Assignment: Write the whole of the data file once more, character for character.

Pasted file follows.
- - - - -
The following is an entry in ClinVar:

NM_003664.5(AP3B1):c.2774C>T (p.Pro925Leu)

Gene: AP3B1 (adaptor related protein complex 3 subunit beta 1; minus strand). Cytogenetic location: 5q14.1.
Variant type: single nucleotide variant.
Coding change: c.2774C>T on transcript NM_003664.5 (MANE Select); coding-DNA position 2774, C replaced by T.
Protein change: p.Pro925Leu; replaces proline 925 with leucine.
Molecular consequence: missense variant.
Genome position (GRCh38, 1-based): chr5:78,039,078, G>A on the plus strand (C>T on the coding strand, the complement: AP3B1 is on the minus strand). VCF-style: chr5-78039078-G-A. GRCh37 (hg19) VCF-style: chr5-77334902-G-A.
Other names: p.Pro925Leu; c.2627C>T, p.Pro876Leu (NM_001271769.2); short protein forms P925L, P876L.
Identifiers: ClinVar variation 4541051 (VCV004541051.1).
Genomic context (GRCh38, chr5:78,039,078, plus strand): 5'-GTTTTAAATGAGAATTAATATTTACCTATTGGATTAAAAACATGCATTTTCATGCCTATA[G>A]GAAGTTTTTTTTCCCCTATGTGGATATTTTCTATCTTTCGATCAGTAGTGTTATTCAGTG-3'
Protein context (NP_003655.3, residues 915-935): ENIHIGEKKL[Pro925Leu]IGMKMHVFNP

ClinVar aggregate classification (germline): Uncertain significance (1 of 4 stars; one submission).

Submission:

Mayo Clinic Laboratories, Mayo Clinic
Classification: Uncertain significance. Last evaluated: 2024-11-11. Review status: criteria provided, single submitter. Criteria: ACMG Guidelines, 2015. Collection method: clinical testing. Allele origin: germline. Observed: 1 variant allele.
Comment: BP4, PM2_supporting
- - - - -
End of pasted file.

The following is an entry in ClinVar:

NM_003664.5(AP3B1):c.2774C>T (p.Pro925Leu)

Gene: AP3B1 (adaptor related protein complex 3 subunit beta 1; minus strand). Cytogenetic location: 5q14.1.
Variant type: single nucleotide variant.
Coding change: c.2774C>T on transcript NM_003664.5 (MANE Select); coding-DNA position 2774, C replaced by T.
Protein change: p.Pro925Leu; replaces proline 925 with leucine.
Molecular consequence: missense variant.
Genome position (GRCh38, 1-based): chr5:78,039,078, G>A on the plus strand (C>T on the coding strand, the complement: AP3B1 is on the minus strand). VCF-style: chr5-78039078-G-A. GRCh37 (hg19) VCF-style: chr5-77334902-G-A.
Other names: p.Pro925Leu; c.2627C>T, p.Pro876Leu (NM_001271769.2); short protein forms P925L, P876L.
Identifiers: ClinVar variation 4541051 (VCV004541051.1).
Genomic context (GRCh38, chr5:78,039,078, plus strand): 5'-GTTTTAAATGAGAATTAATATTTACCTATTGGATTAAAAACATGCATTTTCATGCCTATA[G>A]GAAGTTTTTTTTCCCCTATGTGGATATTTTCTATCTTTCGATCAGTAGTGTTATTCAGTG-3'
Protein context (NP_003655.3, residues 915-935): ENIHIGEKKL[Pro925Leu]IGMKMHVFNP

ClinVar aggregate classification (germline): Uncertain significance (1 of 4 stars; one submission).

Submission:

Mayo Clinic Laboratories, Mayo Clinic
Classification: Uncertain significance. Last evaluated: 2024-11-11. Review status: criteria provided, single submitter. Criteria: ACMG Guidelines, 2015. Collection method: clinical testing. Allele origin: germline. Observed: 1 variant allele.
Comment: BP4, PM2_supporting